Take the 2-minute tour ×
Mathematics Stack Exchange is a question and answer site for people studying math at any level and professionals in related fields. It's 100% free, no registration required.

Prove that unitary matrix $U$ satisfies $|\det U| = 1$, but $\det U$ is different from $\det U^{H}$.

How can I prove these two statements? I guess I should use the fact that every column of unitary matirx is orthonormal, but I'm not sure where to put that...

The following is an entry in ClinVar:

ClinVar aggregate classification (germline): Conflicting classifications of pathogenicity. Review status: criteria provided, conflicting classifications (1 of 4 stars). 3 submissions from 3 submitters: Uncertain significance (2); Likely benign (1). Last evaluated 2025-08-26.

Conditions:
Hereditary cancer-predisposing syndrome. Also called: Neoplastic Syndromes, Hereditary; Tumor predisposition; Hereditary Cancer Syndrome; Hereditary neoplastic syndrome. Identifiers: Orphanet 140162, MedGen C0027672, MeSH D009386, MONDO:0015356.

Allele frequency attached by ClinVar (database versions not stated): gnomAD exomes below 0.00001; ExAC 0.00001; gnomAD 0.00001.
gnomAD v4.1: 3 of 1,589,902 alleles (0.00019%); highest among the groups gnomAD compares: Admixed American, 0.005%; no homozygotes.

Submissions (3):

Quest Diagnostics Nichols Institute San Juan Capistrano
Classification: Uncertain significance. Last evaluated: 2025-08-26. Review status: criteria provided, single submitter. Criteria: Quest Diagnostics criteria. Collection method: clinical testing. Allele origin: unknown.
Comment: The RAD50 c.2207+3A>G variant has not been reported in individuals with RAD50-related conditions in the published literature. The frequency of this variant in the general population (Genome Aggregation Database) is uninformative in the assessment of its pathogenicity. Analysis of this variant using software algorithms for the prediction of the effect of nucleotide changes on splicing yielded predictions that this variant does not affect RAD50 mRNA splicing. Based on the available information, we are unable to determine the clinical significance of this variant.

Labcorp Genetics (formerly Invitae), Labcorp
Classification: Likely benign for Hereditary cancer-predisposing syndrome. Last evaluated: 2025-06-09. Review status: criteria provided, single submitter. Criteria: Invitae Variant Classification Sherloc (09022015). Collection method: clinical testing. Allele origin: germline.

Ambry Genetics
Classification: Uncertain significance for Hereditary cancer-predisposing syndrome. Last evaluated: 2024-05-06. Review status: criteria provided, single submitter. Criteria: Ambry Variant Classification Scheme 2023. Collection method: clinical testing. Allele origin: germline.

share|improve this question

1 Answer 1

up vote 2 down vote accepted

We have $\det U^H=\overline{\det U}$ and $\det(AB)=\det A\det B$ for two square matrices of the same dimension, which gives $$1=\det I_n=\det U\cdot U^H=\det U\cdot\det U^H=\det U\overline{\det U}=|\det U|^2.$$

We can have $\det U=\det U^H$, when $U=I_n$ for example.

share|improve this answer

Your Answer

 
discard

By posting your answer, you agree to the privacy policy and terms of service.

Not the answer you're looking for? Browse other questions tagged or ask your own question.